Not every high school student is going to go to college. Some will choose to enlist or take a gap year. Others might decide go to vocational training or trade school. Regardless of what you end up doing after high school, I encourage everyone to seek a higher education, but that higher education does not necessarily have to be college.
With that being said, if you are pretty sure that you want to go to college, but need help picking the right one-you have reached the right place!
In-State vs Out-of-State
On average in-state colleges and universities tend to be more affordable than their out-of-state counterparts. Personally, I strongly recommend students consider in-state colleges and universities before they go out-of-state. This is especially important if you plan on continuing your academic career past your bachelor’s degree. Staying in-state can help you save money up front. However, if your heart is set on an out of-state school there is still a way to make it financially viable.
For example, there may be tuition waivers for non-residents and various other financial aid options that can help make the experience more affordable. Furthermore, schools that are located in more rural and suburban areas tend to be more affordable than their urban counterparts. If you are looking out-of-state, then consider schools in these areas as well.
Believe it or not, there are some schools that charge out-of-state tuition rates close to their in-state rates! You should check with each out-of-state institution individually. While you are at it, look into how long it would take to qualify as a resident of that state. If you plan on starting the next phase of you life in another state, then becoming a resident before you apply is a good investment. When it comes to comparing out-of-state schools, use the average tuition and cost-of-attendance of your in-state schools as a benchmark for comparison.
Check Transfer Credits
If you are in Advanced Placement, International Baccalaureate or dual credit classes, then check to see if your prospective colleges and universities will accept your credits. Then do a deeper check to see under what circumstances will the credits transfers.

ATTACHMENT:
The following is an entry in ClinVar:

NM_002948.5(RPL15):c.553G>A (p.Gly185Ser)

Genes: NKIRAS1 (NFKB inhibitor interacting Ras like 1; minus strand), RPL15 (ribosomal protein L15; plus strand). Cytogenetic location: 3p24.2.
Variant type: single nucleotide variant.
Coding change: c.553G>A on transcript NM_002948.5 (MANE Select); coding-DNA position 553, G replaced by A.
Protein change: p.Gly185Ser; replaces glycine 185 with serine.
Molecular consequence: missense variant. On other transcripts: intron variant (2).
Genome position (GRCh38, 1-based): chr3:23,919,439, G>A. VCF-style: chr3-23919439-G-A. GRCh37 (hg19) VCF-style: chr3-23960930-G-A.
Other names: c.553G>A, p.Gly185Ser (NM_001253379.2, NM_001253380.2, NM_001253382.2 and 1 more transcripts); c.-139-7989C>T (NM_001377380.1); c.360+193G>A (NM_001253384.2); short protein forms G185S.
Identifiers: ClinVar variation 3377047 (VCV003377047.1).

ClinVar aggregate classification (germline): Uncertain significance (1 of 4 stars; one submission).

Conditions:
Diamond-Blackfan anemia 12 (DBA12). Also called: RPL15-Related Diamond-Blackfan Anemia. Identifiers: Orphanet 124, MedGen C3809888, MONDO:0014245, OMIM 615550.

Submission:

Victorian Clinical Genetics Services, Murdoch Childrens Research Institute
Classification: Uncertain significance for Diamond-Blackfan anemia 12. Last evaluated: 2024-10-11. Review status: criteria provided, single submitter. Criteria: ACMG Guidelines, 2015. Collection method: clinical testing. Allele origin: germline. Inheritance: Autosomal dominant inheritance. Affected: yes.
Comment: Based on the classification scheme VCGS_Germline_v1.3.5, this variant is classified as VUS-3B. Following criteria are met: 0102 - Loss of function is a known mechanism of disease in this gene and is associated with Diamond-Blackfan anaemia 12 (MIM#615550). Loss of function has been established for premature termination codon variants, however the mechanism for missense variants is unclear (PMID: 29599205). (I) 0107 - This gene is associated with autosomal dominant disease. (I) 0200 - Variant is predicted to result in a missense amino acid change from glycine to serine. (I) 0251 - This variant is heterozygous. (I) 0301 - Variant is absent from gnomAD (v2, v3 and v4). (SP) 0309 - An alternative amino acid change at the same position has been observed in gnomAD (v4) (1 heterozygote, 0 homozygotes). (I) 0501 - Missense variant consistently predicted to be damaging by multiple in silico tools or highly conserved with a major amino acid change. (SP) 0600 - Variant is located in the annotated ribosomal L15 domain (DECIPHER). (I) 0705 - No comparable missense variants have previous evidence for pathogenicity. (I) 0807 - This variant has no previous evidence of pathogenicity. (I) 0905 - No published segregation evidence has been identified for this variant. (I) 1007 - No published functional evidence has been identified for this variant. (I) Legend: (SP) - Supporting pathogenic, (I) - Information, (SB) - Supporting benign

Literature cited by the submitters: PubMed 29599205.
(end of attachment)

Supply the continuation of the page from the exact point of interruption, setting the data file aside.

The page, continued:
If you need a 4 in AP Chemistry but only a 3 in AP Biology to get credit, then that might influence what classes you take in high school. The same thing can be said about your HLs and SLs in IB. If you only a 4 in SL Economics to get the credit, but a 6 if you take HL then that might influence which HLs and SLs you want to take.
The process is a little different if you are getting your associate’s. Some schools will automatically accept your associate’s degree upon completion. Other schools pick apart your associate’s by class. Sometimes they give more weight to an Associate’s of Science depending on what program you plan to pursue at their institution. Regardless, you need to check which classes transfer (especially electives)!
Personally, I graduated from the IB program. A part of the reason I chose to attend the University of Houston was because they accepted almost all of my IB scores. I also took the AP exams to give myself the best shot of getting as many credits as possible.
In addition, I recommend taking some classes at your community college over the summer before you start your first semester. It’s a perfect way to get a head start on your pre-requisites if you are proactive. Plus courses at a community college are quite affordable! (Make sure you take pre-requisites that will transfer to your home institution!) The goal is to get as many pre-requisites knocked out before you start.